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Did Halloween prove more hazardous than happy?

Well, the treats have been handed out. The tricks have been played. The string of horror movies are no longer playing on TV like they have been the past couple of weeks. Halloween is behind us for the year. Some, however, might not be able to so casually forget that the holiday is over if they were victims of what can be a dangerous night on the roads in Pennsylvania.

An ABC News report compiled a list of common Halloween dangers that pose a risk to children, all pedestrians and motorists. Among the various ways a person might get injured on the spooky holiday are traffic accidents. Halloween can increase the risk of various kinds of motor vehicle incidents.

Travelers insurance reports that the rate of kids dying in pedestrian-car accidents more than doubles on Halloween. It is supposed to be a night of fun, games, treats and harmless tricks. All of that fun can result in tragedy. Kids should be chaperoned and act responsibly while navigating the roads during trick or treating. But pedestrian accidents, especially on Halloween, are often drivers' fault.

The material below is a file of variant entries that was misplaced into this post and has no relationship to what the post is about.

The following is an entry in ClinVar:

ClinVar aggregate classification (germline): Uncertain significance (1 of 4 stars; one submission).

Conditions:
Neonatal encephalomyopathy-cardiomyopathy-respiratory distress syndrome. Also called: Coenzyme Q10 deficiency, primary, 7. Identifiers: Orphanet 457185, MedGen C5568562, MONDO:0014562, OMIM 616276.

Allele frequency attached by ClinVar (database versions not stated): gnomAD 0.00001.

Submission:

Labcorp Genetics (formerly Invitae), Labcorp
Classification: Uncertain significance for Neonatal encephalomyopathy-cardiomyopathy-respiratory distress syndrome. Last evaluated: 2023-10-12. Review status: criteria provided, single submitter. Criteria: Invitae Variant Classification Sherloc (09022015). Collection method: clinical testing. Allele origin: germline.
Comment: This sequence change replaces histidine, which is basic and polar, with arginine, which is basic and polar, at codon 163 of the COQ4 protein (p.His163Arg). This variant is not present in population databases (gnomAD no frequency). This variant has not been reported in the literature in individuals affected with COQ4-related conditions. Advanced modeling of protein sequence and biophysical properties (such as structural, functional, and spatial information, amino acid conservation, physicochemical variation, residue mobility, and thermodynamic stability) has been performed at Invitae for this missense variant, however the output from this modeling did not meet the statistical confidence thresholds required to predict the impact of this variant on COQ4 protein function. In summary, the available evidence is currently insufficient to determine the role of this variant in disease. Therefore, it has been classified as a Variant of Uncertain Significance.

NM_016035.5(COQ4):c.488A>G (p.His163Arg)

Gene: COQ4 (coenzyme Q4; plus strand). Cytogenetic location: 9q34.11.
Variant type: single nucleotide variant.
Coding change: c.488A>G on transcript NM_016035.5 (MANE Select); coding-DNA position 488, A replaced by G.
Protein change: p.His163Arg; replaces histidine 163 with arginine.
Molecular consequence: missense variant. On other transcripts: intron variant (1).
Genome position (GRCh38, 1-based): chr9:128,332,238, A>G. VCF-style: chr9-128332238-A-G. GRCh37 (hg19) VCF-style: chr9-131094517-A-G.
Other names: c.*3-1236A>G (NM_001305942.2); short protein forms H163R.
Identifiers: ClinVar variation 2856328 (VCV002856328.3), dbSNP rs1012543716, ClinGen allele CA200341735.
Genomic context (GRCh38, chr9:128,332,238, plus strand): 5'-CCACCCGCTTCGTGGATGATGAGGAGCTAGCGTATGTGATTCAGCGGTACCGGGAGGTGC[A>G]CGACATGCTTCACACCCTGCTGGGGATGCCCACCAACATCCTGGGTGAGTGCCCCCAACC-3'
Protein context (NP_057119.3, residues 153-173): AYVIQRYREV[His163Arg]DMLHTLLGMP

Just as kids like to have fun on the fall holiday, so do adults. Holiday fun in the hands of adults commonly involves alcohol, therefore boosting the likelihood that drunk driving accidents will plague the roads. Combine excited children and impaired drivers, and it is sadly no surprise that people aren't just nursing candy hangovers the day after Oct. 31.

If someone is nursing a more serious injury caused by a drunk or careless driver, he or she should seek the advice of a car accident lawyer in their area. A holiday doesn't give people an excuse to violate the law and jeopardize others' safety. Trick-or-treating doesn't have to come with a side of tragedy.

Source: ABC News, "Halloween Safety Tips for Kids and Adults," Joanna Prisco, Oct. 29, 2013

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